2010 Volume 22 Issue 2 Pages 93-99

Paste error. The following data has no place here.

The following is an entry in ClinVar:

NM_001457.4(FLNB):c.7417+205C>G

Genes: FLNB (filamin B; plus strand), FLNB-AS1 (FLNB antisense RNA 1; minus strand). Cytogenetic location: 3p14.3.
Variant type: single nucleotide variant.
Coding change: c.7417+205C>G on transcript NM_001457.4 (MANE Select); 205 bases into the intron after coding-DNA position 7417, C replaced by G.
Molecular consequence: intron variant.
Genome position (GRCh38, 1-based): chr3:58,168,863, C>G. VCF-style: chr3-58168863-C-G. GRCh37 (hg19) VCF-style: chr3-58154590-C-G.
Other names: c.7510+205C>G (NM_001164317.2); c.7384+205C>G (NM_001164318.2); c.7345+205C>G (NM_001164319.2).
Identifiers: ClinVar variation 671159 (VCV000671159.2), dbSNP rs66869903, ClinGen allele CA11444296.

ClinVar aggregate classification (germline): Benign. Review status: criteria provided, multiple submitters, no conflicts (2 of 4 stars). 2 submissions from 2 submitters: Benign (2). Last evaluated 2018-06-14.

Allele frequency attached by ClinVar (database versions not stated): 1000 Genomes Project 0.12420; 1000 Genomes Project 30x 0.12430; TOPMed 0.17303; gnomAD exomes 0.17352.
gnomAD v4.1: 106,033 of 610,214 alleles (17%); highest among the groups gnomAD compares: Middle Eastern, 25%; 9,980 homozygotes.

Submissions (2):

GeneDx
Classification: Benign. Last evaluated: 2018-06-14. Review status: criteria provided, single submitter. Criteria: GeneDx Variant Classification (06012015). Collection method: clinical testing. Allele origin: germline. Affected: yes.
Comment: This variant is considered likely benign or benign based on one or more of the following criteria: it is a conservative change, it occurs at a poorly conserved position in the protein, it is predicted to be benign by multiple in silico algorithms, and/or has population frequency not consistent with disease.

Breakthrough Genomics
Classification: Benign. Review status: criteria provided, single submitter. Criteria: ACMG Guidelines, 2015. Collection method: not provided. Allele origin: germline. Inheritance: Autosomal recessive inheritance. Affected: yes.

[Purpose] The objective of this study was to examine the differences in personality traits based on the presence of depression in chronic obstructive pulmonary disease (COPD) patients. [Subjects and Methods] The current study involved 39 subjects with COPD. Personality traits of subjects were compared with the presence of depression and effectors of depression, including personality traits, were reviewed. [Results] Fourteen subjects (35.9% of the total) were classified as having depression (Center for Epidemiologic Studies Depression Scale (CES-D)≥16). Subjects who exhibited depression also displayed differences in items of the Yatabe-Guilford personality inventory and demonstrated high values for all St. George's Hospital Respiratory Questionnaire (SGRQ) items. Additionally these personality traits and SGRQ items were partially correlated with CES-D score. Effectors for CES-D were "Nervousness" "Sense of cooperation", and "Symptoms" of SGRQ. [Conclusion] Subjects who exhibited depression displayed traits such as a sense of inferiority, nervousness, lack of cooperation, inactivity, thinking introversion, excessive punctuality and unsociability. Therefore, in COPD patients, consideration of personality traits can be linked to early detection and appropriate treatment of depression via methods such as group cognitive behavioral therapy in respiratory rehabilitation.